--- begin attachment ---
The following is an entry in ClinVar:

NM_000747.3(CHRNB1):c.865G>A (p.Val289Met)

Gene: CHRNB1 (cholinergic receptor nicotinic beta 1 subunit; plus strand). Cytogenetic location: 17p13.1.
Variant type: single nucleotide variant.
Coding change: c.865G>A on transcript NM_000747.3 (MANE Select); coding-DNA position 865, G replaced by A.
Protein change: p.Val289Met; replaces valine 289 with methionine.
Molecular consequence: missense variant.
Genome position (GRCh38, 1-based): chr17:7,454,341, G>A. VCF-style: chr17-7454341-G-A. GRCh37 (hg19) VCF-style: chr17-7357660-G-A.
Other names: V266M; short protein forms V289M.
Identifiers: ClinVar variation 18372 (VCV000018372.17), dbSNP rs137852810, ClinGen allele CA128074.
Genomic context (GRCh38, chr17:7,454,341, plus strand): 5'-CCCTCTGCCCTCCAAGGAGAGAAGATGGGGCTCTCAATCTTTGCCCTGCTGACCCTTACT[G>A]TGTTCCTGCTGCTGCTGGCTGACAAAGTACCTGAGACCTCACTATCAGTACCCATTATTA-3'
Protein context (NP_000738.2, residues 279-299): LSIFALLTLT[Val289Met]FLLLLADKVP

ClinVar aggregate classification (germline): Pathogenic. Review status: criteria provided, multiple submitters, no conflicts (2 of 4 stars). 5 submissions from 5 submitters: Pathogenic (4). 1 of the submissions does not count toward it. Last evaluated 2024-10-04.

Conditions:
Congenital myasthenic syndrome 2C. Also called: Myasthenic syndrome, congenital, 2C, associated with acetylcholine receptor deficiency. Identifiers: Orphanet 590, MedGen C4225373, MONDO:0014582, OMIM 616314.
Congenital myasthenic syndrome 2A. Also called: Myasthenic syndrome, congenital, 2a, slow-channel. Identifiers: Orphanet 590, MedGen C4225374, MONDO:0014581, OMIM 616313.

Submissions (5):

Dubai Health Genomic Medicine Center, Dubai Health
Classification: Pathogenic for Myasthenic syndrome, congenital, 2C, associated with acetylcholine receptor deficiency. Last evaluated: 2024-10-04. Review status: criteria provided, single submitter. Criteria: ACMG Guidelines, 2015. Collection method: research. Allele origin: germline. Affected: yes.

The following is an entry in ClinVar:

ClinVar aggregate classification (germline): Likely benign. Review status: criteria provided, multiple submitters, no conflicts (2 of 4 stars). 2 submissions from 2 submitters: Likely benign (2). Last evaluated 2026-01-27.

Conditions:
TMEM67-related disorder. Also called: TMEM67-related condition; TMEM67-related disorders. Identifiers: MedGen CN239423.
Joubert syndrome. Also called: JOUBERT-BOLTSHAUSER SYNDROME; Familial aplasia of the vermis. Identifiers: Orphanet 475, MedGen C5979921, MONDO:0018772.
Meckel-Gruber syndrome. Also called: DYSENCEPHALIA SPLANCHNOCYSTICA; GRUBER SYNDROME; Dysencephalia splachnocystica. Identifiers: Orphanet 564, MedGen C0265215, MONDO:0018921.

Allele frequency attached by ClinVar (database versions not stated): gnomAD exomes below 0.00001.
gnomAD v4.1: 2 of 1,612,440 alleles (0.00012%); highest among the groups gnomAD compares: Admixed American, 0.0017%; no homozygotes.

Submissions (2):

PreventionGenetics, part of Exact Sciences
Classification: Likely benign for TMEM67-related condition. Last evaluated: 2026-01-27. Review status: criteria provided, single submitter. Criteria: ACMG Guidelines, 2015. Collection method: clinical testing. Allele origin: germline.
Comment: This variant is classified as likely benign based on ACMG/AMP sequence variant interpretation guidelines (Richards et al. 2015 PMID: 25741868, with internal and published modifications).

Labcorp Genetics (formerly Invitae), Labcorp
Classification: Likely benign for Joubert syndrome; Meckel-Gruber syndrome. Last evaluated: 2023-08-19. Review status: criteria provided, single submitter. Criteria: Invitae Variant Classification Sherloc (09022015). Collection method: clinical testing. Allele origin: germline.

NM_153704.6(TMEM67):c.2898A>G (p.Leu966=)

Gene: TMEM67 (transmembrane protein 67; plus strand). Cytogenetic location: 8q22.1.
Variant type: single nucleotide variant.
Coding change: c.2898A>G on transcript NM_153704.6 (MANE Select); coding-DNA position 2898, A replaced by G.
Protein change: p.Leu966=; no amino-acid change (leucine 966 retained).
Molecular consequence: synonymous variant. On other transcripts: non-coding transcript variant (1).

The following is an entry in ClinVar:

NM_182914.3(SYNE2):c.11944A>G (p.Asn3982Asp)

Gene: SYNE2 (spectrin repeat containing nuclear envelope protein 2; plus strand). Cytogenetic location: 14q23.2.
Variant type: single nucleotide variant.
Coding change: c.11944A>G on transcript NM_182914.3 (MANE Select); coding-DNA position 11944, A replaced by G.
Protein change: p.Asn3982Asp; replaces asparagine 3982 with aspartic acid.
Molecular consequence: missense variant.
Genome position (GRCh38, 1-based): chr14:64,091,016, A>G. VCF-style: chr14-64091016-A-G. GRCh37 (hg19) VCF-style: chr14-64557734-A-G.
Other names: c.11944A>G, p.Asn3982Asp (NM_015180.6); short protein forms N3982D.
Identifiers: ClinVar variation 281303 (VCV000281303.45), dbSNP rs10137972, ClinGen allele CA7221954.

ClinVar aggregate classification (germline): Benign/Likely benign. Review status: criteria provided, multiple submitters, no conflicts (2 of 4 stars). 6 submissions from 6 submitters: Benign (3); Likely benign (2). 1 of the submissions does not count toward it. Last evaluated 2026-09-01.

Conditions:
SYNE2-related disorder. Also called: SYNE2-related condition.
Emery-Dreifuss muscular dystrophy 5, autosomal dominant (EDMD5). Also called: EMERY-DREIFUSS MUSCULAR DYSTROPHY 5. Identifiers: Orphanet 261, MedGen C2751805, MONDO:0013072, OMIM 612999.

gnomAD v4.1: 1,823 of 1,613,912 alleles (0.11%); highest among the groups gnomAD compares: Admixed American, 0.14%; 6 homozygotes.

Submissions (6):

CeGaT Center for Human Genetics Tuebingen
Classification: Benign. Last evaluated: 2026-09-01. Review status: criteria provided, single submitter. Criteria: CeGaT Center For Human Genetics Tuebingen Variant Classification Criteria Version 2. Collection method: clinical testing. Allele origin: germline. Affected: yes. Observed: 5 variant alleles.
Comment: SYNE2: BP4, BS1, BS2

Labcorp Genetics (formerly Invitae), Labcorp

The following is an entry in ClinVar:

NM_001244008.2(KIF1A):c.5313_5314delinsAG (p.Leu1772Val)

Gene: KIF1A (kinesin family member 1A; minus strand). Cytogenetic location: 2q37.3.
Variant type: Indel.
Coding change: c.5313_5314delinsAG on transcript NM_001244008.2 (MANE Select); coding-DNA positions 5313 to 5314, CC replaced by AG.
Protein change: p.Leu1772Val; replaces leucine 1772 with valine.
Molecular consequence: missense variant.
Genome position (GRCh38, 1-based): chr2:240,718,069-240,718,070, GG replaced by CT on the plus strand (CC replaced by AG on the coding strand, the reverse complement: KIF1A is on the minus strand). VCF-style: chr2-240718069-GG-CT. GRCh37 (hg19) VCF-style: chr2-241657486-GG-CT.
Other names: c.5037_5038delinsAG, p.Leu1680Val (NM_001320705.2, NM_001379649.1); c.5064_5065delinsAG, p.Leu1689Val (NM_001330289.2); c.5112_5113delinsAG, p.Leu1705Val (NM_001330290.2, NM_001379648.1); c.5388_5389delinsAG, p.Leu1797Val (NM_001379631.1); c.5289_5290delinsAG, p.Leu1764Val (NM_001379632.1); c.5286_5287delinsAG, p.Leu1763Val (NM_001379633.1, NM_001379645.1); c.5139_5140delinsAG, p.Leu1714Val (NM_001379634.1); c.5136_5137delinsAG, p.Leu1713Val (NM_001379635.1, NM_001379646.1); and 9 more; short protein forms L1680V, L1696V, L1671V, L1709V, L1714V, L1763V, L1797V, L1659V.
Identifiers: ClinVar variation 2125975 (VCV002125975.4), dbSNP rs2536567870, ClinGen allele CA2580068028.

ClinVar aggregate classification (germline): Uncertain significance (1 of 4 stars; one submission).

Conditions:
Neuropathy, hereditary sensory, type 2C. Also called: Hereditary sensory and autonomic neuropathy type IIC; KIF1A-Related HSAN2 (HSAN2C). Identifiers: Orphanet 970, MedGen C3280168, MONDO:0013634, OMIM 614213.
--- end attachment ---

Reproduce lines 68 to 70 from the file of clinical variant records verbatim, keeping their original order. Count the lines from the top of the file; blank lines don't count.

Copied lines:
Other names: c.5037_5038delinsAG, p.Leu1680Val (NM_001320705.2, NM_001379649.1); c.5064_5065delinsAG, p.Leu1689Val (NM_001330289.2); c.5112_5113delinsAG, p.Leu1705Val (NM_001330290.2, NM_001379648.1); c.5388_5389delinsAG, p.Leu1797Val (NM_001379631.1); c.5289_5290delinsAG, p.Leu1764Val (NM_001379632.1); c.5286_5287delinsAG, p.Leu1763Val (NM_001379633.1, NM_001379645.1); c.5139_5140delinsAG, p.Leu1714Val (NM_001379634.1); c.5136_5137delinsAG, p.Leu1713Val (NM_001379635.1, NM_001379646.1); and 9 more; short protein forms L1680V, L1696V, L1671V, L1709V, L1714V, L1763V, L1797V, L1659V.
Identifiers: ClinVar variation 2125975 (VCV002125975.4), dbSNP rs2536567870, ClinGen allele CA2580068028.

ClinVar aggregate classification (germline): Uncertain significance (1 of 4 stars; one submission).